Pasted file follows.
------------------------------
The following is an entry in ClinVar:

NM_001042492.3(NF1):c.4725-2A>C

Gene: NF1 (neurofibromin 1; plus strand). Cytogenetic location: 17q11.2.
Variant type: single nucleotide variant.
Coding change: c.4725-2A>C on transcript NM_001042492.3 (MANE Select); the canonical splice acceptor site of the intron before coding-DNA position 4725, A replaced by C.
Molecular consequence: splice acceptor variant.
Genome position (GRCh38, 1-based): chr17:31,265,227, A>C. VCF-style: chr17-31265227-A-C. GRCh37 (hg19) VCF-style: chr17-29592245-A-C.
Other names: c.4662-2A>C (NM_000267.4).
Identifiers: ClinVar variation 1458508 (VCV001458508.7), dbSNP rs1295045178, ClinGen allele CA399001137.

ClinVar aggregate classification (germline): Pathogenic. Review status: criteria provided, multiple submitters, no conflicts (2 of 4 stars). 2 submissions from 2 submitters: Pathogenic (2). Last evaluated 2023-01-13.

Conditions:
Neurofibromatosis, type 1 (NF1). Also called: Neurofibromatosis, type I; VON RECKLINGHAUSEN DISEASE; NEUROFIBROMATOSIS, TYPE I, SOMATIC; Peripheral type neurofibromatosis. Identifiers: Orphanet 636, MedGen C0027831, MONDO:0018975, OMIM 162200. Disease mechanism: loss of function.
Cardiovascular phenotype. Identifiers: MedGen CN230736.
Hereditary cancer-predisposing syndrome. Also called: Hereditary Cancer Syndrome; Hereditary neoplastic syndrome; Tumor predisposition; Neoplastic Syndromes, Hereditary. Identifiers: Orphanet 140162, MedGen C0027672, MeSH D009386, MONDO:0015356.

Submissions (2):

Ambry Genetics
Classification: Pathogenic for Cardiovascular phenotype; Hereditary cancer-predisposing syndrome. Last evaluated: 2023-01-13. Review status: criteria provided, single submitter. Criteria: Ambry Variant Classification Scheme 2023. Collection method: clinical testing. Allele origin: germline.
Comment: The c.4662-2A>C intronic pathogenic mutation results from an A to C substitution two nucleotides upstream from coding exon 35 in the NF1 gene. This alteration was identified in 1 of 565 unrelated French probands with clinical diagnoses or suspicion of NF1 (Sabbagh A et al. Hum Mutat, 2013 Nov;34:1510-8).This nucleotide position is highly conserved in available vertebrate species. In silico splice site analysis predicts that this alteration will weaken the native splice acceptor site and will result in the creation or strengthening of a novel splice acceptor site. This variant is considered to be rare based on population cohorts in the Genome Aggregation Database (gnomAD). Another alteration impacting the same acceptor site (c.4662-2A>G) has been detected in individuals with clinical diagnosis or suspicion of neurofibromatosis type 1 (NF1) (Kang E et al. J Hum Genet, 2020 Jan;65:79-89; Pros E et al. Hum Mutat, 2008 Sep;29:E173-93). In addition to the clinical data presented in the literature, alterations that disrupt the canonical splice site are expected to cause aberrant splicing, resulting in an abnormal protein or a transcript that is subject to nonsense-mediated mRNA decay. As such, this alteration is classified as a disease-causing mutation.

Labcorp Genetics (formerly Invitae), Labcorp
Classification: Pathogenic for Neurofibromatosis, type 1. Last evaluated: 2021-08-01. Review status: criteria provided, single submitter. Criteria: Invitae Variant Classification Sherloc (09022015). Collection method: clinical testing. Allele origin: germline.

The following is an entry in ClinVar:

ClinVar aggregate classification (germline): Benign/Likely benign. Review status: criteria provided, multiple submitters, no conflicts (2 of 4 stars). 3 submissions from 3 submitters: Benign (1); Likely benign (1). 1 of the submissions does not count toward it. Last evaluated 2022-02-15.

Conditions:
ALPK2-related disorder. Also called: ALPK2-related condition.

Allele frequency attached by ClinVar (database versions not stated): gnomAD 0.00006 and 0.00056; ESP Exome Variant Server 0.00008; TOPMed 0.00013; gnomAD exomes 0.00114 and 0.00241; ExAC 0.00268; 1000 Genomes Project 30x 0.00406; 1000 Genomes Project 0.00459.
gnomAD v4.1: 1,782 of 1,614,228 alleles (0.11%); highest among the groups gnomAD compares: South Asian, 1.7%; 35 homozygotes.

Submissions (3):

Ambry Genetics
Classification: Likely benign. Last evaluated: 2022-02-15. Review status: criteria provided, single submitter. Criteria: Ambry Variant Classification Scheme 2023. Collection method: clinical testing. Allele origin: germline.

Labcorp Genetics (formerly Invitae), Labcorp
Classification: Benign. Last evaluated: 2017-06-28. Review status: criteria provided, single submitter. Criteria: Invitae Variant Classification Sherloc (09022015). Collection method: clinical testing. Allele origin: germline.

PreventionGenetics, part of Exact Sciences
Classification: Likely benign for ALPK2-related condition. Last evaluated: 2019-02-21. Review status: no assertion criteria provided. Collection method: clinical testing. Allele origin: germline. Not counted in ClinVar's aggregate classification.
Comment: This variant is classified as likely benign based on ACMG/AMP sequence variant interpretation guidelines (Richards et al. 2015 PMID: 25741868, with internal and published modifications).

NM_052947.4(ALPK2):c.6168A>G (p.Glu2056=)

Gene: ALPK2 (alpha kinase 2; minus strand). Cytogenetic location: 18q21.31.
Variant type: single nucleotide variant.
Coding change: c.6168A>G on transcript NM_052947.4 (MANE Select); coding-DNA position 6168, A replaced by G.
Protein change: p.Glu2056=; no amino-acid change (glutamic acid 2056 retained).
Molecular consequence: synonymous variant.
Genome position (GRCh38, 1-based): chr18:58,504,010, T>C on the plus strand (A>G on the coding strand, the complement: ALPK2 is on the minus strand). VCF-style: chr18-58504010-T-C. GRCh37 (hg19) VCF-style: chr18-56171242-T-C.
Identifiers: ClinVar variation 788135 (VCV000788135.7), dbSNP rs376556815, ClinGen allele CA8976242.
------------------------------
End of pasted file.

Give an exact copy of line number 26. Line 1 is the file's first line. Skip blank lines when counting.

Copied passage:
gnomAD v4.1: 1,782 of 1,614,228 alleles (0.11%); highest among the groups gnomAD compares: South Asian, 1.7%; 35 homozygotes.